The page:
052 Siena SI Tuscany Centre 272,638 3,823 71 36 Fabrizio Nepi
014 Sondrio SO Lombardy North-West 183,169 3,210 57 78 Luca Della Bitta
089 Syracuse (Free Communal Consortium) SR Sicily Insular 404,271 2,108 192 21 Antonio Lutri (commissar)
073 Taranto TA Apulia South 580,028 2,436 238 29 Martino Tamburrano
067 Teramo TE Abruzzo South 312,239 1,948 160 47 Renzo Di Sabatino
055 Terni TR Umbria Centre 234,665 2,122 111 33 Leopoldo Di Girolamo
081 Trapani (Free Communal Consortium) TP Sicily Insular 436,624 2,460 177 24 Giuseppe Amato (commissar)
022 Trentino[note 1] TN Trentino-South Tyrol North-East 529,457 6,203 85 217 Ugo Rossi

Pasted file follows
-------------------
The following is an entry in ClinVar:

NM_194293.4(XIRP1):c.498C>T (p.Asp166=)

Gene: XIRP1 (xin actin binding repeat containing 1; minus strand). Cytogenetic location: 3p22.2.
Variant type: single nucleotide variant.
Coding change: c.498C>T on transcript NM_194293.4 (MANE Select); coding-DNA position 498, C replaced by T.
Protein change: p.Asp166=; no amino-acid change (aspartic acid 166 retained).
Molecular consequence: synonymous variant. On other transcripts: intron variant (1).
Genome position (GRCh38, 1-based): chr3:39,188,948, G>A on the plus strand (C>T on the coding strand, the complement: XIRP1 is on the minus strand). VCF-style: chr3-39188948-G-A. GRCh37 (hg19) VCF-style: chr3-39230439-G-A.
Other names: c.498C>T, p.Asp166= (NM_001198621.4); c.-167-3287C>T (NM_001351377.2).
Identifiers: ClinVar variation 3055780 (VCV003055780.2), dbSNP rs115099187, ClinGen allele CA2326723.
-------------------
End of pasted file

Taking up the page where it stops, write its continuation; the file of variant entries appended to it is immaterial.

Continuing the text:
026 Treviso TV Veneto North-East 888,249 2,477 359 95 Leonardo Muraro
032 Trieste TS Friuli-Venezia Giulia North-East 236,556 212 1,116 6 Maria Teresa Bassa Poropat
001 Turin (metropolitan city) TO Piedmont North-West 2,302,353 6,829 337 315 Piero Fassino
030 Udine UD Friuli-Venezia Giulia North-East 541,522 4,904 110 136 Pietro Fontanini
012 Varese VA Lombardy North-West 883,285 1,199 737 141 Nicola Gunnar Vincenzi
027 Venice (metropolitan city) VE Veneto North-East 863,133 2,461 351 44 Luigi Brugnaro
103 Verbano-Cusio-Ossola VB Piedmont North-West 163,247 2,256 72 77 Stefano Costa
002 Vercelli VC Piedmont North-West 179,562 2,088 86 86 Carlo Riva Vercellotti
023 Verona VR Veneto North-East 920,158 3,120 295 98 Antonio Pastorello
102 Vibo Valentia VV Calabria South 166,560 1,139 146 50 Andrea Niglia
024 Vicenza VI Veneto North-East 870,740 2,723 320 121 Achille Variati
056 Viterbo VT Lazio Centre 320,294 3,614 89 60 Mauro Mazzola
Total - - - - 60,626,442 301,338 201 8,094 -